Japan may ease rules on 'morning-after pill' next year - report

  • World
  • Thursday, 08 Oct 2020

FILE PHOTO: A woman stands outside a pharmacy in Tokyo April 7, 2014.REUTERS/Yuya Shino

TOKYO (Reuters) - Japan may ease rules on the sale of the "morning-after pill" so it can be bought without a prescription as early as next year, Kyodo news agency said on Thursday, a reform that would bring Japan in line with nearly 100 other countries.

The emergency contraception levonorgestrel, sold as NorLevo, is only available in Japan with a prescription - a situation decried by activists, who say it should be taken as soon as possible after unprotected sex.

Getting a prescription quickly can be hard for victims of rape or other sexual violence, they say. Levonorgestrel and similar drugs work mainly by delaying ovulation and should be taken within 72 hours of sex.

The government is leaning towards making the pills available without prescription, perhaps as early as 2021, Kyodo reported.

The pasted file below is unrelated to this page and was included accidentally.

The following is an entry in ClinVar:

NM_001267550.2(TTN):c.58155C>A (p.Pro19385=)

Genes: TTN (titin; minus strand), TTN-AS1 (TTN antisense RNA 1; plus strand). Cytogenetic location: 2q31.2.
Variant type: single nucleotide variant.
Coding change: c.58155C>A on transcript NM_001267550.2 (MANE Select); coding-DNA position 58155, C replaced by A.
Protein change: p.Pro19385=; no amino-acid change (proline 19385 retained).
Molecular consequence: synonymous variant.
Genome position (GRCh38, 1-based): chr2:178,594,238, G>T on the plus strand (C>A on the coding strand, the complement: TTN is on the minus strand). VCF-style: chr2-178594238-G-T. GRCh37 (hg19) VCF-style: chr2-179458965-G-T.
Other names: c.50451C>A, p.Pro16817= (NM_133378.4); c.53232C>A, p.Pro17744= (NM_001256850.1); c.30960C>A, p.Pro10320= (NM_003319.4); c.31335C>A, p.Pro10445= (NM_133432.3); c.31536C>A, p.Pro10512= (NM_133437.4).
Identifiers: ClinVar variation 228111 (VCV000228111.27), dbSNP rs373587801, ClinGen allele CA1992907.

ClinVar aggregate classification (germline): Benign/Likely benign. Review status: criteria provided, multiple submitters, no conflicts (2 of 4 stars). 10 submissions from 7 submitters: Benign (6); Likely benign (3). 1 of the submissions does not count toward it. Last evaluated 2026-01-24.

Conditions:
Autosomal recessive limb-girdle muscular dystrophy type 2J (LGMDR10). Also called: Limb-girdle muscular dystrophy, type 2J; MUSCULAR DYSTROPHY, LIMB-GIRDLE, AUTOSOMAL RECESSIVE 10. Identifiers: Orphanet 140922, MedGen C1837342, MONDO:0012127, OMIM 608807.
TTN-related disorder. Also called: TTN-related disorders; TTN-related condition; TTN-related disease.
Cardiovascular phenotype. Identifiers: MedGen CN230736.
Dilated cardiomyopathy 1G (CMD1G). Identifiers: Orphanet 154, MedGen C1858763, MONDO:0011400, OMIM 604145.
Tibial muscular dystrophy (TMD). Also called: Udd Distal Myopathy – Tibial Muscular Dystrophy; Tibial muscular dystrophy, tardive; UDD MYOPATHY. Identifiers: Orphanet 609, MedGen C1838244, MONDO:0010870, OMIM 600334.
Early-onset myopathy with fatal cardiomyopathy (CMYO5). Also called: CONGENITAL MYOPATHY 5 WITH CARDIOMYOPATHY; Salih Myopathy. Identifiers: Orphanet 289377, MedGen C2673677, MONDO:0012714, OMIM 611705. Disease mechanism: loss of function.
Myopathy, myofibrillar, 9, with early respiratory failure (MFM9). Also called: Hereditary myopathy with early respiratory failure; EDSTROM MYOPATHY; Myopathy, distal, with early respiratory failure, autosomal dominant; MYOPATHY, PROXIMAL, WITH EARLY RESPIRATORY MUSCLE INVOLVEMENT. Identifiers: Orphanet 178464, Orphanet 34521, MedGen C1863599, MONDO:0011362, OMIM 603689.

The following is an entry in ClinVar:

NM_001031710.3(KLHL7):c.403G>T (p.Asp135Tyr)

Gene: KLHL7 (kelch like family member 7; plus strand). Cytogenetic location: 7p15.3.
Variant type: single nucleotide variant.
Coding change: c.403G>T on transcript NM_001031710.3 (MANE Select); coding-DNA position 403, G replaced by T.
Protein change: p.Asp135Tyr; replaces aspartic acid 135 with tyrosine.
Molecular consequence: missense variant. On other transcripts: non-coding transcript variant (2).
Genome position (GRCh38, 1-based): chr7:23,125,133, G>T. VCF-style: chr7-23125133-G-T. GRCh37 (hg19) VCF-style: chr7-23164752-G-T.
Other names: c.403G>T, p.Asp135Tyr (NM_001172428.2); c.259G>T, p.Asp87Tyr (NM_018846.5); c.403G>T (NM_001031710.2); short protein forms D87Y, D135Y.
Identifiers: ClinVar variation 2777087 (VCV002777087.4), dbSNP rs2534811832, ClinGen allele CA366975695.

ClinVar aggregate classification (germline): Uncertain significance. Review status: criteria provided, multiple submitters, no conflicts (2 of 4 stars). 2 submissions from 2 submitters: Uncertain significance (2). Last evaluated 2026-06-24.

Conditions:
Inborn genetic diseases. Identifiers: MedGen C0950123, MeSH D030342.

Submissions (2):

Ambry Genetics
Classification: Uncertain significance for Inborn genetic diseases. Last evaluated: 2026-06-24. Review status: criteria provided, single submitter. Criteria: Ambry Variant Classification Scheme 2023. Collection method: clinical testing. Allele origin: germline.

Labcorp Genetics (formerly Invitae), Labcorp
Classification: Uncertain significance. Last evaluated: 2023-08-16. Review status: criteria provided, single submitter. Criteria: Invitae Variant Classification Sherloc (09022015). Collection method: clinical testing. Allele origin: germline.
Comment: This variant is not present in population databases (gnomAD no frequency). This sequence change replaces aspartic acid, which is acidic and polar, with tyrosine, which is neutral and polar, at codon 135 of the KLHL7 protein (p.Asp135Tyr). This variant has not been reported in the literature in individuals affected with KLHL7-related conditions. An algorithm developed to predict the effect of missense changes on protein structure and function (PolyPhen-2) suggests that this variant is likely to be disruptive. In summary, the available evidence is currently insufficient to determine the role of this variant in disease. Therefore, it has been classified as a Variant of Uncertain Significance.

A health ministry official said selling the pills without a prescription was being discussed as part of measures to improve access to them, but no timeline had been set.

"We are working to improve knowledge about contraception and to make it easier to get the pills in an appropriate way, such as increasing understanding among pharmacists," said the official, who declined to be identified.

"Dispensing them without prescriptions is also being considered, but there's no schedule for it, not next year the way it's being reported."

In August, a senior official at the Japan Association of Obstetricians and Gynecologists sparked an uproar when he said that women had not had enough education about sex and contraception, and he worried that making the pills available over-the-counter would lead to women being irresponsible.

A petition on Change.org calling for non-prescription sales of the drug in Japan noted that knowledge about proper contraception was often lacking, sometimes leading to unwanted pregnancies even with consensual sex. It had just over 90,000 signatures as of Thursday.

The government has in the past dragged its heels on improving access to contraception. In 1999, it approved the safer, low-dose birth control pill after nearly a decade of discussion - just after the anti-impotence drug Viagra won approval in only six months.

Condoms remain a major form of birth control in Japan.

Abortions are legal though the number has been falling steadily, with some 162,000 taking place in the fiscal year ending in March 2019, according to government data.

(Reporting by Elaine Lies; Editing by Robert Birsel)

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